United States District Court, E.D. Tennessee, Knoxville
ORDER OF DETENTION PENDING TRIAL
pretrial motions in this case have been referred to the
undersigned pursuant to 28 U.S.C. § 636(b) for
disposition or report and recommendation regarding
disposition by the District Court as may be appropriate. This
case came before the Court on January 13, 2017, for a
detention hearing under the Bail Reform Act, 18 U.S.C. §
3142(f). Assistant United States Attorney Bart Slabbekorn
appeared on behalf of the Government. Attorney Gregory Isaacs
represented the Defendant, who was also present. Based upon
the evidence proffered at this hearing, the Pretrial Services
Report presented by the United States Probation Office, and
arguments of counsel, the Court concludes that the Defendant
must be detained pending trial.
I-Applicable Provisions of the Bail Reform Act
Government concedes that the Defendant has not been charged
with an offense which triggers a rebuttable presumption that
no condition or combination of conditions will reasonably
assure the appearance of the person as required and the
safety of the community. 18 U.S.C. § 3142(e)(3)(E). The
Government further concedes that it does not allege that the
Defendant poses a serious risk of danger to another person or
the community. The Government's position is that there is
a strong likelihood that the Defendant will flee if given the
opportunity. 18 U.S.C. § 3142(e). The Defendant opposes
detention and requests release, on conditions, pending trial.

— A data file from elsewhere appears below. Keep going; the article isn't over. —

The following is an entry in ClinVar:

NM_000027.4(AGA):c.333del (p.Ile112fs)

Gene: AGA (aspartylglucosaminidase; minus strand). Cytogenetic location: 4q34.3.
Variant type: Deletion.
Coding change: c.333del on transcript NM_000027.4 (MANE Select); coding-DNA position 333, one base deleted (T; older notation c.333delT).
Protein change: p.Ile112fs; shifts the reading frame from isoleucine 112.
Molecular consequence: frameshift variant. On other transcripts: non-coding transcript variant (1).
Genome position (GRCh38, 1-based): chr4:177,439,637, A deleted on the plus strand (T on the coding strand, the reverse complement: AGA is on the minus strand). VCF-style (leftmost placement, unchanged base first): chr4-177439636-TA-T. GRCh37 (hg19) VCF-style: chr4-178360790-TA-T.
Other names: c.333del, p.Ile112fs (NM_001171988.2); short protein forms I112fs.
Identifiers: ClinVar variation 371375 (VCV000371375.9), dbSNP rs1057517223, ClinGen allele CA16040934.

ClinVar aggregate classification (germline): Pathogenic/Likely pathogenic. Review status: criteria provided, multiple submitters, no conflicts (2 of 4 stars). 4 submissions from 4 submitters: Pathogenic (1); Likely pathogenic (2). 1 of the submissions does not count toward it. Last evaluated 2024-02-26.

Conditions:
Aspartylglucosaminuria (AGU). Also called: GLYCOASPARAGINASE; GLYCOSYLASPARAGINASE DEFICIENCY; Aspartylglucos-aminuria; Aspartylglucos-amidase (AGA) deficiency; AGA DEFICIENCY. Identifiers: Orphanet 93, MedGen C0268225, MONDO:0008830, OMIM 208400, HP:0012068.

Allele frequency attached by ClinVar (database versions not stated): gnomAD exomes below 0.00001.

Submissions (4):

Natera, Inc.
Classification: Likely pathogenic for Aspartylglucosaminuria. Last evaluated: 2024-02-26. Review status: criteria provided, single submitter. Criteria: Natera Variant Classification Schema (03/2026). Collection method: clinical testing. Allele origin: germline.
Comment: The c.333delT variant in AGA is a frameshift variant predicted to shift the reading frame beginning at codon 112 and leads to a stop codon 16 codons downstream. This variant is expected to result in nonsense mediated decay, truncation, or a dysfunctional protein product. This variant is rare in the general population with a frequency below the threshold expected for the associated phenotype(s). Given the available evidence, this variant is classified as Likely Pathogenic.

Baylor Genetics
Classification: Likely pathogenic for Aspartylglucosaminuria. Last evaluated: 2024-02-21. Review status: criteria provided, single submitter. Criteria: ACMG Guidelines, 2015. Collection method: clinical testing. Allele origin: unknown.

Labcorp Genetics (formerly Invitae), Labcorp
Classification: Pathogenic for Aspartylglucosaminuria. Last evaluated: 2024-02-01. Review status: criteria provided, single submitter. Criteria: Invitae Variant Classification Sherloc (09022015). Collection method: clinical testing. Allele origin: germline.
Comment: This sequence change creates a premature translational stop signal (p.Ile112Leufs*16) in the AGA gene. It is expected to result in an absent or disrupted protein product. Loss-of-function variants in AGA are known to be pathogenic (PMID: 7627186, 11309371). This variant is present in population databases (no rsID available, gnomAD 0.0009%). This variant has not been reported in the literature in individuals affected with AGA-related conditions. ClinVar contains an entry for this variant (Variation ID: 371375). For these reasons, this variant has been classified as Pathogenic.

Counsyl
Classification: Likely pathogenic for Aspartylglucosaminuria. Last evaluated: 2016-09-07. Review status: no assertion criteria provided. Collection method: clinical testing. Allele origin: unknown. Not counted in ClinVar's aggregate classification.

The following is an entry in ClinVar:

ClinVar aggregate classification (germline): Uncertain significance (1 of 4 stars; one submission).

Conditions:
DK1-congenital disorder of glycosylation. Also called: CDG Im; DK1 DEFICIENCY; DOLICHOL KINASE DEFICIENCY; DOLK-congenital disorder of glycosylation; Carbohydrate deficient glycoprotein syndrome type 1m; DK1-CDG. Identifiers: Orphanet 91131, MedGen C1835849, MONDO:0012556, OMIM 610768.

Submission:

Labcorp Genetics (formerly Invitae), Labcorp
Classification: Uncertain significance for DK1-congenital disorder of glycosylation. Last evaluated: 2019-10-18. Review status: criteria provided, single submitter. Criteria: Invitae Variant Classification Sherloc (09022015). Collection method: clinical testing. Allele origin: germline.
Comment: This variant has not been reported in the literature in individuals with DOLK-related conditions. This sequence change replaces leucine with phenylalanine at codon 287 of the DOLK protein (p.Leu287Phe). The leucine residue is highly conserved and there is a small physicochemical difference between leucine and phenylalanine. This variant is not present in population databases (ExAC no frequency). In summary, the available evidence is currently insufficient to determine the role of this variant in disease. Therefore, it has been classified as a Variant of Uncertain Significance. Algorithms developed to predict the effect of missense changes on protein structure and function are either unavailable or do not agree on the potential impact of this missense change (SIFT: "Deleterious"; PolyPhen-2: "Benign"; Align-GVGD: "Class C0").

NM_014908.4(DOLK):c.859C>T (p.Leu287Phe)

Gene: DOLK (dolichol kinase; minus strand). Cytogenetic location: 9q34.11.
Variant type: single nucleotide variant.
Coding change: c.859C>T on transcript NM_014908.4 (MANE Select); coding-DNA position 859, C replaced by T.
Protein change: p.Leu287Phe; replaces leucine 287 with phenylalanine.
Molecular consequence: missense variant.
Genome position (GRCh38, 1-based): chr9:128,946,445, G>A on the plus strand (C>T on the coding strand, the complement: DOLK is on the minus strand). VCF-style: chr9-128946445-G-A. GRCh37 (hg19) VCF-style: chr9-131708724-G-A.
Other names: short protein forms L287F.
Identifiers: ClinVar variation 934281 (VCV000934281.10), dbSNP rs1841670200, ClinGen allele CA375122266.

The Government must show, by a preponderance of the evidence,
that the Defendant is a serious risk not to appear at trial.
The Court has considered all reasonable, less-restrictive
alternatives to detention. The Court, however, must conclude
that no conditions will reasonably assure the Defendant's
appearance at trial, as outlined below.
II-Statement of Reasons for the Detention
Court has considered the factors in 18 U.S.C. § 3142(g)
and finds as follows:
the nature and circumstances of the charged offense
“making a false statement in an application for a
passport” [Doc. 2], weighs in favor of release because
of the level of seriousness of the charge and the potential
penalties if convicted.
Sixth Circuit, the second factor is the weight of the
evidence of the Defendant's dangerousness. See United
States v. Stone, 608 F.3d 939, 947 n.6 (6th Cir. 2010).
In this case, the weight of the evidence of the
Defendant's dangerousness is low, because the Government
has so conceded. Accordingly, the Court finds that the weight
of the evidence of the Defendant's dangerousness weighs
in favor of release. 18 U.S.C. § 3142(g)(2).
Court, however, finds that the weight of the evidence that
the Defendant presents a flight risk weighs in favor of
detention. See 18 U.S.C. § 3142(g)(2). The
Defendant has no ties to the Eastern District of Tennessee.
The Defendant and his family have lived outside of the United
States for over twenty years. They currently live in Canada.
The Defendant has no business or financial concerns in the
United States. The Defendant's wife has entered into a
short term lease for an apartment in Knoxville. The
Defendant, however, is not a party to the lease. Moreover,
the lease states that “the Leased Premises shall be
occupied only by the persons named” in the rental
application [Doc. 7-2]. The Defendant concedes that his
business and family ties are outside of the United States.
The Court finds that the Defendant does have substantial and
well-established family, business, and residential ties to
Canada. He has a strong motive to flee.
addition, the Court finds that the Defendant has the means to
flee. The Government has established that the Defendant's
income in Canada has been at least $100, 000 a year. The